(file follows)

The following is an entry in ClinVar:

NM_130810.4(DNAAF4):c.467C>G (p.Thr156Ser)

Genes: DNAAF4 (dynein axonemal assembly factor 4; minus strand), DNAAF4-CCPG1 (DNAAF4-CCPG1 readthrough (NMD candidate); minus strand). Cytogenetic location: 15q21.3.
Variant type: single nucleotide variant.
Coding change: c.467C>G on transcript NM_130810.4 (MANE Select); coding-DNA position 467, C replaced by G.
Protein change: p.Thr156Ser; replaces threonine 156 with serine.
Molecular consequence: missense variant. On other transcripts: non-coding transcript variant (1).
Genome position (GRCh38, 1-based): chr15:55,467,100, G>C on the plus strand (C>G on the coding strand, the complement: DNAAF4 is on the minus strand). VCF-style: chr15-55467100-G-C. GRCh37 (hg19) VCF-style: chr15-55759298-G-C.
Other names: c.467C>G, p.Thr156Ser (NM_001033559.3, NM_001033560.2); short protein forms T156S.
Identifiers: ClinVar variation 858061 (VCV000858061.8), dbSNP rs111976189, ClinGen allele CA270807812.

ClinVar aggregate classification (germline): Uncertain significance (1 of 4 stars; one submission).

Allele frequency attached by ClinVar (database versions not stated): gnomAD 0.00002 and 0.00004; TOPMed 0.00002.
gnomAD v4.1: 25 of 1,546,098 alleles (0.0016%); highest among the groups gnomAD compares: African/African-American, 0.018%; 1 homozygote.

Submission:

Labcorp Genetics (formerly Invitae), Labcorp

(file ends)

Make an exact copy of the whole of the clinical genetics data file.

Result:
The following is an entry in ClinVar:

NM_130810.4(DNAAF4):c.467C>G (p.Thr156Ser)

Genes: DNAAF4 (dynein axonemal assembly factor 4; minus strand), DNAAF4-CCPG1 (DNAAF4-CCPG1 readthrough (NMD candidate); minus strand). Cytogenetic location: 15q21.3.
Variant type: single nucleotide variant.
Coding change: c.467C>G on transcript NM_130810.4 (MANE Select); coding-DNA position 467, C replaced by G.
Protein change: p.Thr156Ser; replaces threonine 156 with serine.
Molecular consequence: missense variant. On other transcripts: non-coding transcript variant (1).
Genome position (GRCh38, 1-based): chr15:55,467,100, G>C on the plus strand (C>G on the coding strand, the complement: DNAAF4 is on the minus strand). VCF-style: chr15-55467100-G-C. GRCh37 (hg19) VCF-style: chr15-55759298-G-C.
Other names: c.467C>G, p.Thr156Ser (NM_001033559.3, NM_001033560.2); short protein forms T156S.
Identifiers: ClinVar variation 858061 (VCV000858061.8), dbSNP rs111976189, ClinGen allele CA270807812.

ClinVar aggregate classification (germline): Uncertain significance (1 of 4 stars; one submission).

Allele frequency attached by ClinVar (database versions not stated): gnomAD 0.00002 and 0.00004; TOPMed 0.00002.
gnomAD v4.1: 25 of 1,546,098 alleles (0.0016%); highest among the groups gnomAD compares: African/African-American, 0.018%; 1 homozygote.

Submission:

Labcorp Genetics (formerly Invitae), Labcorp